When we start our application locally, we already go through some steps of preparing the application for continuous integration.

This includes installing the npm packages, and running the actual application.

The only difference is we also need to prepare the docker container to run our node application in.

AWS ECS requires us to specify a new container image as part of the configuration.

In addition, for security, we will also be setting up a private registry (using AWS ECR) to store our images.

Before we automate all these steps, I think it is good to build a good mental map of not only what is happening at a high level but also behind the scenes.

We will go through each step manually in our command line (CLI). That way, when we start to automate these steps using custom Github actions, you would still have a firm understanding of what is happening behind the scenes.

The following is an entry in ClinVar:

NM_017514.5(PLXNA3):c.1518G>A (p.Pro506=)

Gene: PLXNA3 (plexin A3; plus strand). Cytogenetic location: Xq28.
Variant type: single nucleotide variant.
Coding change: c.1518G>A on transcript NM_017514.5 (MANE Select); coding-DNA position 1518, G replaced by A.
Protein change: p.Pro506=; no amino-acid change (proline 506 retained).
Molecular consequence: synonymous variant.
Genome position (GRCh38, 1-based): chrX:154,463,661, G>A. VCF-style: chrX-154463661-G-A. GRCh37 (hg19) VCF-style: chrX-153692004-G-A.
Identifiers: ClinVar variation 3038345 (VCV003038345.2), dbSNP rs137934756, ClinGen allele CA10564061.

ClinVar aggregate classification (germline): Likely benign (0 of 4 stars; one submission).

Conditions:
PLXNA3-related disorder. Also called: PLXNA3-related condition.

Let’s take a look at the steps required to prepare our next.js application.

Preparing a new version

continuous integration steps
  1. Install - Install the packages
  2. Build - Prepare a optimized bundle of the application
    • Run any formatting check (linters, typescript), tests or any pre-build checks
    • Run the build to prepare the bundle + a production install (without dev dependencies)
  3. Docker (login) - authenticate with private registry (AWS ECR)
  4. Docker (build + tag) - build the docker image using Dockerfile then tag it (version)
  5. Docker (push) - upload the new docker image to the private registry (AWS ECR)

At the end of this process, we should have a new version uploaded to our private registry in AWS ECR which we can reference using our container task definition in AWS ECS.